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[Feature] Plastics pile up amid food delivery boom

Food delivery app operators urged to take action to reduce plastic waste

Piles of packaging material waste are seen at a waste disposal facility in Seoul on Wednesday. Parcel and food delivery services saw a rise in popularity during the prolonged coronavirus pandemic. (Yonhap)
Piles of packaging material waste are seen at a waste disposal facility in Seoul on Wednesday. Parcel and food delivery services saw a rise in popularity during the prolonged coronavirus pandemic. (Yonhap)
Food delivery apps such as Baemin and Coupang Eats have brought us great comfort in this pandemic, as months of social distancing and restrictions on business hours left us with little choice.

But as the market nearly doubled to 17.38 trillion won ($15.22 million) in South Korea last year, with 27 million monthly users and 120,000 riders according to Statistics Korea and the Fair Trade Commission, plastic waste has also increased considerably.

In one Facebook group for people trying to avoid using plastic containers, one user shared her experience of carrying her own containers to a Mexican restaurant in her neighborhood so she could bring the food home.

“It is uncomfortable to see all the plastic waste when I order food. I might do this from time to time,” the post read.

Lee Min-hee, the Seoul-based woman behind the online post, who wished to use a pseudonym, is among many who feel divided between the convenience of food delivery services and the growing amount of plastic waste they generate.

“Since the pandemic, I have been ordering food very often. Now I find myself throwing out recyclables more frequently than before.”

As the volume of food delivery orders was up 78 percent in 2020 compared with the previous year, the amount of plastic waste rose 19 percent, according to data from the Ministry of Environment.

Waste from packaging materials that included Styrofoam or other plastic foam products saw a 14 percent year-on-year increase.

Environmental group Green Korea estimates that some 2.7 million orders are made on food delivery apps every day, which translates to at least 8.3 million plastic containers, many of which the group says are not recyclable in practice.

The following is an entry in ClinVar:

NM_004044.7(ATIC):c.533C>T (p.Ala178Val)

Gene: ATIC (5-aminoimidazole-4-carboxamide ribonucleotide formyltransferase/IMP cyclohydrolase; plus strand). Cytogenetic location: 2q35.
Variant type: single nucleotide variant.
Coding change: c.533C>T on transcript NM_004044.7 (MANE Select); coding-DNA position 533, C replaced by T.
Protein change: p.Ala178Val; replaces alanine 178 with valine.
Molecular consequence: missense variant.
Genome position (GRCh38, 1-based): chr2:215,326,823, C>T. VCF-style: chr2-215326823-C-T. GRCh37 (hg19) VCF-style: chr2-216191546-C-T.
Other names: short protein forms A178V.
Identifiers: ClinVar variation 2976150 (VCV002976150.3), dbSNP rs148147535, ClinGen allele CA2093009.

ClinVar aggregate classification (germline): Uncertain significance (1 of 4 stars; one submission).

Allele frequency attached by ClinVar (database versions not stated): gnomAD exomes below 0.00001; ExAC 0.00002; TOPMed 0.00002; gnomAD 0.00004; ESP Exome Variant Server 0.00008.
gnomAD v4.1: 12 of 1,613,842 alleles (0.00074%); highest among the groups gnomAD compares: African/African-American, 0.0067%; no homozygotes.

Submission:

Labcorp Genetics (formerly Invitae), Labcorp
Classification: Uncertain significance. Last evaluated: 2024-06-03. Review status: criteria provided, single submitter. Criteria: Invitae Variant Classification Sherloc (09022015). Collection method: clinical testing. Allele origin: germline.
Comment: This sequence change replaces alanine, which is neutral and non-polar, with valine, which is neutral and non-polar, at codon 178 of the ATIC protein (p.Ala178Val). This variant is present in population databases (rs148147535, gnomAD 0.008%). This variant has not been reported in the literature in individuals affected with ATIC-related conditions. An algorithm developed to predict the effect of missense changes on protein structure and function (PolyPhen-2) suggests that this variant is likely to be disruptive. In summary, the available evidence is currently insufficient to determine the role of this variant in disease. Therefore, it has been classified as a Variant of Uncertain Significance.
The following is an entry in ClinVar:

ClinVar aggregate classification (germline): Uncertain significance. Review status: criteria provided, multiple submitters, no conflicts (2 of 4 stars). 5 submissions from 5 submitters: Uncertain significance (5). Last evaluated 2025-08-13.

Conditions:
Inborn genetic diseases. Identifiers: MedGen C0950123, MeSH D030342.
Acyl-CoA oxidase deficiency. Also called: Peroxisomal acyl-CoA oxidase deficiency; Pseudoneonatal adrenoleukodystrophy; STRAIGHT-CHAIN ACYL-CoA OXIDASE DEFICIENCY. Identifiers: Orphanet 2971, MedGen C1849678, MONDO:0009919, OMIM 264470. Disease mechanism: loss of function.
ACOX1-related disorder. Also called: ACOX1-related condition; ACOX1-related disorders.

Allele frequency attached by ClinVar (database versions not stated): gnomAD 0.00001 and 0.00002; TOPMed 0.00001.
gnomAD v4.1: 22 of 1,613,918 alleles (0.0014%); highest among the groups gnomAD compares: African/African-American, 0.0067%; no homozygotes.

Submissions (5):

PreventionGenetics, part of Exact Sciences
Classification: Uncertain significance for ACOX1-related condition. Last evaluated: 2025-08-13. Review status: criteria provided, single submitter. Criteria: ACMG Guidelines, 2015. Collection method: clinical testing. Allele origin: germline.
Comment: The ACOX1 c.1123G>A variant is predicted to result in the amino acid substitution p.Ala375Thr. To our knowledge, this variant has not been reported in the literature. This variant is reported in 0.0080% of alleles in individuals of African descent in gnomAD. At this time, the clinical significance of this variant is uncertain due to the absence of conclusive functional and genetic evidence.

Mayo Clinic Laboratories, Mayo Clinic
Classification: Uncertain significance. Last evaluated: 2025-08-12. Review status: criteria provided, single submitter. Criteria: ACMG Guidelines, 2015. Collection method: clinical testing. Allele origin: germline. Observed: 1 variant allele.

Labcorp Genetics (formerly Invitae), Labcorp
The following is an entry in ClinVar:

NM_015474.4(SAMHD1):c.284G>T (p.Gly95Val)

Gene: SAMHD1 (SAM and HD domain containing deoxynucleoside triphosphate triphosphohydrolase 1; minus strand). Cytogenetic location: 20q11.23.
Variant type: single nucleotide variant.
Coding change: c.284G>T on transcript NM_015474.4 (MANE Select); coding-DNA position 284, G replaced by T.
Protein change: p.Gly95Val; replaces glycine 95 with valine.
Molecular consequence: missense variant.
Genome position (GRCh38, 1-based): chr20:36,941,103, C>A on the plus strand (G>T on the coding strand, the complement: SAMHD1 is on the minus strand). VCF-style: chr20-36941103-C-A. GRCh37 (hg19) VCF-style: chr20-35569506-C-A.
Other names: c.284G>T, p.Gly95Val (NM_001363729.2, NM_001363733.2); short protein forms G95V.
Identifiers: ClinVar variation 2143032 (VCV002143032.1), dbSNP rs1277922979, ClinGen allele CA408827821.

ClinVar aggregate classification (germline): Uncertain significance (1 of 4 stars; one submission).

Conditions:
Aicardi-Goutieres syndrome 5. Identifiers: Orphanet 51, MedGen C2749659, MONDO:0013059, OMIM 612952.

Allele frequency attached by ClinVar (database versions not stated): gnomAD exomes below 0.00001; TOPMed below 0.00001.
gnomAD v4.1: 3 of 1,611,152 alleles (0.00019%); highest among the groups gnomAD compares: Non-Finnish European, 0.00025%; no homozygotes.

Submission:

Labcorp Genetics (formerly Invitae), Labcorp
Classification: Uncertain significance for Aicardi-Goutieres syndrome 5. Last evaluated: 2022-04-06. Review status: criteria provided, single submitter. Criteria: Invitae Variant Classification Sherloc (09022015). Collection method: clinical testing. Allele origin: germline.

In April, the group staged a protest outside the headquarters of Woowa Brothers, operator of the country’s top food delivery app, Baemin, as it urged the platform to take action against the growing amount of plastic waste.

Their calls did not fall on deaf ears as Korea’s major delivery app operators, Baemin, Yogiyo and Coupang Eats, made a joint decision not to send out disposable utensils starting in June unless customers ask for them.

Baemin also sells eco-friendly containers to restaurant owners on its maintenance, repair and operations platform, according to the company.

“We jointly developed a container with a South Korean startup which is designed to use up to 50 percent less plastic by using eco-friendly materials,” one Baemin representative said.

“Green classes” are also being held to raise environmental awareness among restaurant owners.

As climate change awareness grows, companies have many reasons to be more environmental-friendly.

Three in 4 people said they felt “guilty” or “uncomfortable” throwing away waste from delivery food, according to a survey carried out by Green Korea. Recent boycotts, including one against Coupang over the working conditions of its staff, show that consumer activism is alive and well in this country.

Environmental, social and governance efforts have also become synonymous with sustainability as investors seek to incentivize socially responsible practices.

Presidential hopeful Lee Nak-yeon said last week that the next president post-COVID must be an “ESG president” as he proposed plans to force the National Pension Service to consider ESG investment.

Retail giant Shinsegae announced plans on Sunday to adopt eco-friendly bagasse pulp containers, made from sugarcane waste, for select fresh food products sold at E-mart stores as part of its ESG efforts.

But Green Korea activist Heo Seung-eun said delivery app operators have a long way to go in reducing plastic use.

“How much impact do you think those actions have had on reducing plastic waste? One fewer spoon does not mean much when there are almost 10 containers (each order),” the activist said.

Against this backdrop, Gyeonggi Province is pushing for reusable containers to be used for delivery services.

As recyclable plastic waste rose by 22. 7 percent between 2019 and 2020 in the region, the initiative to collect containers and wash them before reusing them has made headlines.

With some 140 restaurants currently taking part in the trial, the provincial government will provide container collection and washing services to encourage the use of reusable containers.

Food delivery services have yet to follow suit, citing pandemic woes and additional costs as delivery riders would have to make an extra trip.

Other alternatives exist such as paper food containers made by Good Pulp, a pulp container company founded last year.

“The reaction has been positive. Most of our customers are environmentally conscious people who are happy to replace plastic lids and PET cups with paper alternatives,” said CEO Oh Ju-won.

“Apart from soups, they are compatible with any dishes that can be delivered in plastic containers such as tonkatsu or bulgogi,” he said.

By Yim Hyun-su (
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Korea Herald daum